"I don't want to disown zombies, some of my best friends are zombies," Romero said by phone, chuckling, "but I like to keep them in the closet until it's the right time to drag them out and make a point. With 'Survival of the Dead' (which takes place on an island off Delaware, and concerns in-fighting between bands of survivors), it's that people can't seem to disagree without being disagreeable now. See, the biggest disappointment about the zombie thing today is that not enough people are using them allegorically or even wisely. It's just vicious and malicious and all shock, and there's not enough fun beneath the horror.

"Some fans, they ask about how this zombie was killed or how that zombie was killed. They want you to make the same movie you just made. But to me it's never been about the zombies in the first place. I would never make a movie about a zombie apocalypse, and that would just be what it's about. I never even called them zombies in ('Night of the Living Dead'). I just wanted a situation where the world around everyone was changing and the people in that world wouldn't recognize it until it was too late. Then they still couldn't come together and argued among themselves, despite everything happening."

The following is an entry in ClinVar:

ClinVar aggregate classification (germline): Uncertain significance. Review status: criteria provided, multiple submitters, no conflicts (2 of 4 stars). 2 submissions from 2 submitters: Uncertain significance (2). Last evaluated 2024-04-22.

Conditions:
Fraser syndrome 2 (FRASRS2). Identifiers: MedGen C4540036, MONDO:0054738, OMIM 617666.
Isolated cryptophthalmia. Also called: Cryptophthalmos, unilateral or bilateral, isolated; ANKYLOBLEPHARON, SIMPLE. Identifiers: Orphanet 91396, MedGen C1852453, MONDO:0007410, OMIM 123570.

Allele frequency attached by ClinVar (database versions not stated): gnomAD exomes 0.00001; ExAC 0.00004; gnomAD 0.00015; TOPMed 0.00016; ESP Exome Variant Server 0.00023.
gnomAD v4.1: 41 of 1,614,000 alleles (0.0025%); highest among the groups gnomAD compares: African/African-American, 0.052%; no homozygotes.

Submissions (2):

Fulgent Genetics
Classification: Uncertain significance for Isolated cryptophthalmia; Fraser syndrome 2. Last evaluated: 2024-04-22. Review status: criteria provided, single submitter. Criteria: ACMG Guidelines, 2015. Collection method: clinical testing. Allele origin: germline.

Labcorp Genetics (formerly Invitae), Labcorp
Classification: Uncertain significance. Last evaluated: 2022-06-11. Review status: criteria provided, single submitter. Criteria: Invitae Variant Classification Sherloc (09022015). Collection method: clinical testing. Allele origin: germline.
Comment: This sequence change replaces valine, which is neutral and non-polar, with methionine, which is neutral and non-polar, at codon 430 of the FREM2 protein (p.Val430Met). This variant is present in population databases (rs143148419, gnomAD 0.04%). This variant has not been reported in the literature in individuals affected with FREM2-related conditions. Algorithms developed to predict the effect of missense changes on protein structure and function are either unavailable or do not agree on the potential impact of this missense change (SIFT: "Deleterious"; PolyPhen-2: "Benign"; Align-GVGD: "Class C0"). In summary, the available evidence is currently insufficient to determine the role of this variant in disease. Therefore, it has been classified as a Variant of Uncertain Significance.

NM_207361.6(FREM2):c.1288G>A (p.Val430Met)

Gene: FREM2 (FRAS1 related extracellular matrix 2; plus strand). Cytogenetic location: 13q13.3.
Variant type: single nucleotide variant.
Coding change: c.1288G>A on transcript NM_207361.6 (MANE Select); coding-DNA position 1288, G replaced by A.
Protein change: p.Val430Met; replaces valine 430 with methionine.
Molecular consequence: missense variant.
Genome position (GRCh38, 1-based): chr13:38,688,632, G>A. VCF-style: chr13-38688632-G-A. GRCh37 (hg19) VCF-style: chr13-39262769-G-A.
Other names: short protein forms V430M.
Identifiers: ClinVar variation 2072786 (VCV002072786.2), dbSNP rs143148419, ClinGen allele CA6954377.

In short, Romero settled on one of the most flexible and useful, though rarely appreciated, metaphors in pop culture.

Romero himself says he didn't even appreciate how potent the metaphor could be until "Night of the Living Dead" was first screened.

He was a young filmmaker in Pittsburgh, shooting commercials, when he decided to make a horror movie with some friends. It's a simple picture: Dead people come to life; survivors hole up in a farmhouse; each of them dies violently, until the last man standing, played by the African-American actor Duane Jones, emerges from the house and is shot by a militia, which mistakes him for a zombie.

It's one of the most indelible images in 1960s cinema, though Romero says the role was written with a white actor in mind. Jones was just the best actor they knew. "He was much more sensitive to how that last image would be read than I was," Romero said. "And he was right, of course, it took on a lot of meaning and the film became a portrait of1960s America."